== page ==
Kasuku: Firm bets on NFTs to disrupt art economy
By Frankline Sunday
| May 18th 2022 | 4 min read
For Mowgli Dodhia, the caged parrot symbolises the potential that African artists can unlock in the trade of non-fungible tokens (NFTs).
“The bird is very beautiful but caged,” he says. “So how do we break the cage?”
Mr Mowgli is the founder and Chief Executive of Kasuku, a platform that provides artists and musicians with a marketplace to sell their products to a global audience through NFTs. NFTs are digital assets that can be bought, sold or traded based on the value of the file they reference.
Assets can be in various media forms, including pictures, songs, tweets or videos whose unique ownership is recorded in the blockchain and guaranteed by an NFT certificate. The trade-in NFTs dates back to 2014, but it was only after the Covid-19 pandemic that the trend went mainstream.
Millions of artists confined to their homes and deprived of live event earnings took to the digital marketplace to reach consumers. Trading in NFTs has surged in the past year, and the global marketplace is worth billions of shillings.
Late last year, Kenya’s marathon champion Kipchoge Keino auctioned off two videos of his career highlights for Sh4 million in the first major NFT sale by a Kenyan.
According to Mr Mowgli, the adoption of the technology is still nascent in the region, and artists and musicians have a lot to gain in getting on the bandwagon today.
“On this side of the world, we are always finding ourselves playing catch up with new technology,” he says.
“Artists who come out find that they have thousands of others to compete against in the global market place and using NFTs can level the playing field.”
Kasuku offers musicians and artists the opportunity to participate in the NFT marketplace at low entry points.
One of the biggest challenges is associated fees. Making NFTs can cost between $60 (Sh6,900) and $400 (Sh46,000) on the major platforms, depending on the “gas” and “minting” fees prescribed.
This is out of reach for a lot of creatives and is one of the pain points Mowgli’s Kasuku platform looks to address along with the user-friendliness of the technology.
“The first thing we’ll do differently is affordability,” says Mr Mowgli.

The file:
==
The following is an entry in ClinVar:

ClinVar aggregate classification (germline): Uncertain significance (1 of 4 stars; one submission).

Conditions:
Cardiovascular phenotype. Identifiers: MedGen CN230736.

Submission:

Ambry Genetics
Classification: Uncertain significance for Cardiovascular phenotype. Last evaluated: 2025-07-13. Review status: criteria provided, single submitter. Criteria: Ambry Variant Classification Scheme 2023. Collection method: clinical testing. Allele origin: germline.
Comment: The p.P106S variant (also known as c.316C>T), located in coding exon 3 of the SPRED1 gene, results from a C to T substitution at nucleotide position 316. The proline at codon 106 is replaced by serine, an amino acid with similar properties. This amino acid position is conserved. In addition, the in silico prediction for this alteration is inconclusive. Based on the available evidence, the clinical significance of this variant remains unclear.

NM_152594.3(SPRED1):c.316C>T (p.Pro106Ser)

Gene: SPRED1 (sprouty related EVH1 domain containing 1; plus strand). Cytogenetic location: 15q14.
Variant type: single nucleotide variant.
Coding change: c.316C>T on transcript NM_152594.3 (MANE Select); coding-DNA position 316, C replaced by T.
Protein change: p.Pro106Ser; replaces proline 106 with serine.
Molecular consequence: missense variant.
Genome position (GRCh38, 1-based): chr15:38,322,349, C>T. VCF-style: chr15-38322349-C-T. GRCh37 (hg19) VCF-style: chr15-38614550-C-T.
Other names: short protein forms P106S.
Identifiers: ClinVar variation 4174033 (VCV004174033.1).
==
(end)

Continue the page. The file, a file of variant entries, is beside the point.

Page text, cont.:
“It is going to be extremely affordable, and we will have a fully integrated wallet so that it’s no different from logging into Facebook, for example.”
Kasuku also promises to give its users the advantage of their work being more discoverable to potential consumers.
“The platform will give artists the ability to geo-stamp their work,” explains Mr Mowgli.
“At the moment you cannot filter art purchases according to the country on the existing NFTs market places,” he adds.
Artists will also have the ability to advertise on the platform where advertising slots of up to an hour daily will be sold to artists who want to be featured on the Kasuku home page. Mr Mowgli also says the platform addresses systemic challenges in the music and art business that are blamed for thinning margins for creators and driving up the retail cost of products.
“There are many hurdles in the music industry, for instance, that undermine the ability of musicians to earn properly from their work such as gate-keeping, corruption, and piracy,” he explains.
“NFTs are the perfect solution to these challenges, and as Kasuku we’ll only charge 2.5 per cent commission, while the artists will get 97.5 per cent of the money,” said Mr Mowgli.
The platform also offers middlemen in the art business such as gallery owners the opportunity to own digital stores on Kasuku and lists inventory where users can conduct virtual visits and make purchases. Kasuku recently held a competition on social media to establish a waitlist where more than 3,000 artists from 40 countries signed up.
A total of 100 artists were selected to receive free mints for the first NFT trades on the platform that are expected to commence next month.
“For us, it’s enhancing what blockchain is all about; transparency, immutability” explains Mr Mowgli.
“We also don’t want to do a marketplace exclusively for Kenya because that is not very useful. It’s about proving that right here in Kenya we can push the boundaries of tech. We did it with M-Pesa, but since then we’ve been slacking.”
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